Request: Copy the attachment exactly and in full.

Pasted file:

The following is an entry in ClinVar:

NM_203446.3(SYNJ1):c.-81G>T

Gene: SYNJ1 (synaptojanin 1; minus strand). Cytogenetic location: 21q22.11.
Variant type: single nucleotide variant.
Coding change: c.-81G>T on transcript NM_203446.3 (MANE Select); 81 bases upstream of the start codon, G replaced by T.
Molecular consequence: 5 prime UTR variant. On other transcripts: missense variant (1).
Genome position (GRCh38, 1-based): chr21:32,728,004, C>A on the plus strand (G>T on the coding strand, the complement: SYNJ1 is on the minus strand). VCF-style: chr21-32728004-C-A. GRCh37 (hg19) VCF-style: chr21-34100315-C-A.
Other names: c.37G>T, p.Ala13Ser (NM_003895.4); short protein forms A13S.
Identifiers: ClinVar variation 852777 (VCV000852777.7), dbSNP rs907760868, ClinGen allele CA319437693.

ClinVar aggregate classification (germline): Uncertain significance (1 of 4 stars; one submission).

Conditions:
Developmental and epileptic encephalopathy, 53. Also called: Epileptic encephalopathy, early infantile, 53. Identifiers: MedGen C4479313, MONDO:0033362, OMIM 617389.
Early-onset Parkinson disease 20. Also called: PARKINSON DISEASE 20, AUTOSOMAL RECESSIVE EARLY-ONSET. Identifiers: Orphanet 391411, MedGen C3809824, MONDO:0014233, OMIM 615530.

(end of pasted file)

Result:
The following is an entry in ClinVar:

NM_203446.3(SYNJ1):c.-81G>T

Gene: SYNJ1 (synaptojanin 1; minus strand). Cytogenetic location: 21q22.11.
Variant type: single nucleotide variant.
Coding change: c.-81G>T on transcript NM_203446.3 (MANE Select); 81 bases upstream of the start codon, G replaced by T.
Molecular consequence: 5 prime UTR variant. On other transcripts: missense variant (1).
Genome position (GRCh38, 1-based): chr21:32,728,004, C>A on the plus strand (G>T on the coding strand, the complement: SYNJ1 is on the minus strand). VCF-style: chr21-32728004-C-A. GRCh37 (hg19) VCF-style: chr21-34100315-C-A.
Other names: c.37G>T, p.Ala13Ser (NM_003895.4); short protein forms A13S.
Identifiers: ClinVar variation 852777 (VCV000852777.7), dbSNP rs907760868, ClinGen allele CA319437693.

ClinVar aggregate classification (germline): Uncertain significance (1 of 4 stars; one submission).

Conditions:
Developmental and epileptic encephalopathy, 53. Also called: Epileptic encephalopathy, early infantile, 53. Identifiers: MedGen C4479313, MONDO:0033362, OMIM 617389.
Early-onset Parkinson disease 20. Also called: PARKINSON DISEASE 20, AUTOSOMAL RECESSIVE EARLY-ONSET. Identifiers: Orphanet 391411, MedGen C3809824, MONDO:0014233, OMIM 615530.